Normative effects of race and social class on family interaction style

Henggeler, Scott Walter, Department of Psychology , University of Virginia
Tavormina, Joe, Department of Psychology, University of Virginia
Bell, Richard, Department of Psychology, University of Virginia
Gordon, Vivian, African American Studies Program, University of Virginia

Family interaction research has inferred typically that lower class and black family members are at greater psychological risk because their interaction styles differ in a pathological direction from those of middle class and white families. However, two other interpretations are possible. First, there are valid differences in family interaction style across social class and race but they are not related to psychopathology or second, due to methodological difficulties, the findings were subject to sufficient distortion to invalidate them.

To evaluate these interpretations the present study investigated the interaction patterns of 64 family triads divided into eight equal groups (2 x 2 x 2) by race, social class, and sex of adolescent. All family triads met both objective and subjective criteria of psychosocial adjustment and were assessed across a wide variety of non-observational and observational measures of family affect, conflict, and dominance. In contrast to much of the existing literature, statistical analyses revealed few racial or social class effects. This discrepancy was most likely due to several important methodological differences between the present and previous studies. For example, the present study included relevant psychometric and demographic variables as covariates in order to eliminate the variance they contributed to dependent measures.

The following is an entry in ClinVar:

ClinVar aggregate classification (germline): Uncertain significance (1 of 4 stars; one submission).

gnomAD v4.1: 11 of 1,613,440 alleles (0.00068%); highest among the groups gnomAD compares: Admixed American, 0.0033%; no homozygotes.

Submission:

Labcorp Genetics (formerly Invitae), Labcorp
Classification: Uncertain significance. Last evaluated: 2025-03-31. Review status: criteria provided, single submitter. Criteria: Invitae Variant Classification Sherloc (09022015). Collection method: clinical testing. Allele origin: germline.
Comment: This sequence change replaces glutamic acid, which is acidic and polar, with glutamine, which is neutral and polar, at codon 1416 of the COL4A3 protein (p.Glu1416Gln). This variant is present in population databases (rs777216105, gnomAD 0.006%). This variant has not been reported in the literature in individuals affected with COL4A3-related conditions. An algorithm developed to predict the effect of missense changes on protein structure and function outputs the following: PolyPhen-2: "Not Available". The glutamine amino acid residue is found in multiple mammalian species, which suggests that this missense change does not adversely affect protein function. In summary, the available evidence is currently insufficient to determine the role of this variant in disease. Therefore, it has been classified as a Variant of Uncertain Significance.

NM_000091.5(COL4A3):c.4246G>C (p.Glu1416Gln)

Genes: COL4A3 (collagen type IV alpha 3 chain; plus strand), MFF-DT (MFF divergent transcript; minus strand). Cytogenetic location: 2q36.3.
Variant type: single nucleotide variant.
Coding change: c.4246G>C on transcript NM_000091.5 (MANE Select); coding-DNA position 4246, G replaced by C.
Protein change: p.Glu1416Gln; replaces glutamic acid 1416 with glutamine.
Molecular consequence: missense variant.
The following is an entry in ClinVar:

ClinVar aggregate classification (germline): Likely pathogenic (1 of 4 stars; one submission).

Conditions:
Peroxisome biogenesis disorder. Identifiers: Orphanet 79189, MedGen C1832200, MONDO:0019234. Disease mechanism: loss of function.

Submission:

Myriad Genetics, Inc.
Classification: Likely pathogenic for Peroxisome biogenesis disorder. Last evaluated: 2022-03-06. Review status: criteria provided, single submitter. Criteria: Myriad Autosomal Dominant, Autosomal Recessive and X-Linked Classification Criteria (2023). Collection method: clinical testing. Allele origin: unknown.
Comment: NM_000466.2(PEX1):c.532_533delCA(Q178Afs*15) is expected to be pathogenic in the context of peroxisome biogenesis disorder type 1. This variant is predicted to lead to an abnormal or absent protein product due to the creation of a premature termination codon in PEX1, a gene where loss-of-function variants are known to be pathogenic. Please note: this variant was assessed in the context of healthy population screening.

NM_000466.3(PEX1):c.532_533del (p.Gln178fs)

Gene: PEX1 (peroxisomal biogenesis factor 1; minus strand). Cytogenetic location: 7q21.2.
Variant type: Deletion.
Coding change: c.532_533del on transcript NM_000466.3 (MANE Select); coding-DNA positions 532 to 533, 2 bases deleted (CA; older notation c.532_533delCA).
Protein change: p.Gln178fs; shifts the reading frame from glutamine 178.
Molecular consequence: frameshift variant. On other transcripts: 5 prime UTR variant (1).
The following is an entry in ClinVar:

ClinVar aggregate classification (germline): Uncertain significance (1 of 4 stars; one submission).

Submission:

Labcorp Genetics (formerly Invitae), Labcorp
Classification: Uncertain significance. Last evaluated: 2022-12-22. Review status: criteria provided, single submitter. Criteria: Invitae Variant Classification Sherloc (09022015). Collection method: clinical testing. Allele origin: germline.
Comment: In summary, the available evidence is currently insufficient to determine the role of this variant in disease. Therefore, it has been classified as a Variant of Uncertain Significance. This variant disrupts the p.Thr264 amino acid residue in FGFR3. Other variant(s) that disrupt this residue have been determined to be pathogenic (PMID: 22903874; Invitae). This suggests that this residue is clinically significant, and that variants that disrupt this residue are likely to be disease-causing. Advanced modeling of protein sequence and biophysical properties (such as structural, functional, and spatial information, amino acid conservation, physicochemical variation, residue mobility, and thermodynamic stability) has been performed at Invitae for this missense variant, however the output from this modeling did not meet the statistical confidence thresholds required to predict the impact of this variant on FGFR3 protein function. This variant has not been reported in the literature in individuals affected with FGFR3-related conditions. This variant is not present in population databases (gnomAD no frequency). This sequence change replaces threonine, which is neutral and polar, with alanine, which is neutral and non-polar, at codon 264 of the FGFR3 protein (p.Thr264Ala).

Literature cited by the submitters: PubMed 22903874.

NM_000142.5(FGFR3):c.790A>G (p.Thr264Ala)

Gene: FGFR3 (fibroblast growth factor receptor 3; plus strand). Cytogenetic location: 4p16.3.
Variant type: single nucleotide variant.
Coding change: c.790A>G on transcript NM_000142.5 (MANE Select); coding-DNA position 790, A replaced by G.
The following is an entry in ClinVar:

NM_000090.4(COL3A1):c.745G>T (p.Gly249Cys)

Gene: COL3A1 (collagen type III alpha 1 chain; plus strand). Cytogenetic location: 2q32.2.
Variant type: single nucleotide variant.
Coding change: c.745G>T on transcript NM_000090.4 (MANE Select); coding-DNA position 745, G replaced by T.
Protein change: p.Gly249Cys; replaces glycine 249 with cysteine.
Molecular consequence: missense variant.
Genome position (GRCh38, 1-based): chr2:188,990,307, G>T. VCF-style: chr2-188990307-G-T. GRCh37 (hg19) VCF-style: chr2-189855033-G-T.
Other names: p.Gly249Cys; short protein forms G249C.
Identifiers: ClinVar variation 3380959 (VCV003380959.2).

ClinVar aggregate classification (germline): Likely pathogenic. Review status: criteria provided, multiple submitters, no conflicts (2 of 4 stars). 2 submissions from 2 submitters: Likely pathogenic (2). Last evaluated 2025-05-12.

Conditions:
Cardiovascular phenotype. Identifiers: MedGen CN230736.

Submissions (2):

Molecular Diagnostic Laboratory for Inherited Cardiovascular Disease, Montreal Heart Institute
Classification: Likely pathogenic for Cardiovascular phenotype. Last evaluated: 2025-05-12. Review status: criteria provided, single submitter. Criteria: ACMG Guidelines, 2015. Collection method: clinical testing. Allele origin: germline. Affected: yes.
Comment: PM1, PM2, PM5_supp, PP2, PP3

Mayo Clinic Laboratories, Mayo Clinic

The results of the present study suggest that prior research findings were a function of methodological difficulties rather than actual race or social class differences. Future research should evaluate the effects of other important psychometric and demographic variables on interaction patterns within well-adjusted families. Such information will provide a normative data base from which the interaction styles of well-adjusted and disturbed families may be compared more validly.

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PHD (Doctor of Philosophy)
Families, Interpersonal relations, African American families
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